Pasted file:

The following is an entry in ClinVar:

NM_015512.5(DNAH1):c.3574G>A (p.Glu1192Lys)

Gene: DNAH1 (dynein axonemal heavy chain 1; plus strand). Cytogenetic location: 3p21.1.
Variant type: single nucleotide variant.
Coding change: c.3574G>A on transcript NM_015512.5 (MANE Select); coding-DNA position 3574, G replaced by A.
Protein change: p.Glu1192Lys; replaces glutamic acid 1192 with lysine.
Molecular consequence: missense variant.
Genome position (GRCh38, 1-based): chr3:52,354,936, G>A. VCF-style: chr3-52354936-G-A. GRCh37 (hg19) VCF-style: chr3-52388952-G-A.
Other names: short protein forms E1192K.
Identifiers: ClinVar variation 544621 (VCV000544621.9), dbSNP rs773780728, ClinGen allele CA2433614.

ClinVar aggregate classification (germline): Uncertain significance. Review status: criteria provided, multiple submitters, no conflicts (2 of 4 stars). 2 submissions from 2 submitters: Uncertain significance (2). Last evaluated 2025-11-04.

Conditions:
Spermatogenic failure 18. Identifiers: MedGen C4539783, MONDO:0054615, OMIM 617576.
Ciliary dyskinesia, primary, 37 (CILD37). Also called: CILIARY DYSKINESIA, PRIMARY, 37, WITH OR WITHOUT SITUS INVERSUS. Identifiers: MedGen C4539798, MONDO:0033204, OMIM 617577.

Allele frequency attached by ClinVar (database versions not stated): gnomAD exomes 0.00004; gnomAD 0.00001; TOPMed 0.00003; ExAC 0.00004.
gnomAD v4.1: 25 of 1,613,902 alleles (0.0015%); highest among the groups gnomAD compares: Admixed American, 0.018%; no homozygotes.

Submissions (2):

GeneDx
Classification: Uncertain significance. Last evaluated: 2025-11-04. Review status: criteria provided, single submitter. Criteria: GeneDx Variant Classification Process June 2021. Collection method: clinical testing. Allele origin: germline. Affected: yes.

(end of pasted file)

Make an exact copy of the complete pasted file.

The following is an entry in ClinVar:

NM_015512.5(DNAH1):c.3574G>A (p.Glu1192Lys)

Gene: DNAH1 (dynein axonemal heavy chain 1; plus strand). Cytogenetic location: 3p21.1.
Variant type: single nucleotide variant.
Coding change: c.3574G>A on transcript NM_015512.5 (MANE Select); coding-DNA position 3574, G replaced by A.
Protein change: p.Glu1192Lys; replaces glutamic acid 1192 with lysine.
Molecular consequence: missense variant.
Genome position (GRCh38, 1-based): chr3:52,354,936, G>A. VCF-style: chr3-52354936-G-A. GRCh37 (hg19) VCF-style: chr3-52388952-G-A.
Other names: short protein forms E1192K.
Identifiers: ClinVar variation 544621 (VCV000544621.9), dbSNP rs773780728, ClinGen allele CA2433614.

ClinVar aggregate classification (germline): Uncertain significance. Review status: criteria provided, multiple submitters, no conflicts (2 of 4 stars). 2 submissions from 2 submitters: Uncertain significance (2). Last evaluated 2025-11-04.

Conditions:
Spermatogenic failure 18. Identifiers: MedGen C4539783, MONDO:0054615, OMIM 617576.
Ciliary dyskinesia, primary, 37 (CILD37). Also called: CILIARY DYSKINESIA, PRIMARY, 37, WITH OR WITHOUT SITUS INVERSUS. Identifiers: MedGen C4539798, MONDO:0033204, OMIM 617577.

Allele frequency attached by ClinVar (database versions not stated): gnomAD exomes 0.00004; gnomAD 0.00001; TOPMed 0.00003; ExAC 0.00004.
gnomAD v4.1: 25 of 1,613,902 alleles (0.0015%); highest among the groups gnomAD compares: Admixed American, 0.018%; no homozygotes.

Submissions (2):

GeneDx
Classification: Uncertain significance. Last evaluated: 2025-11-04. Review status: criteria provided, single submitter. Criteria: GeneDx Variant Classification Process June 2021. Collection method: clinical testing. Allele origin: germline. Affected: yes.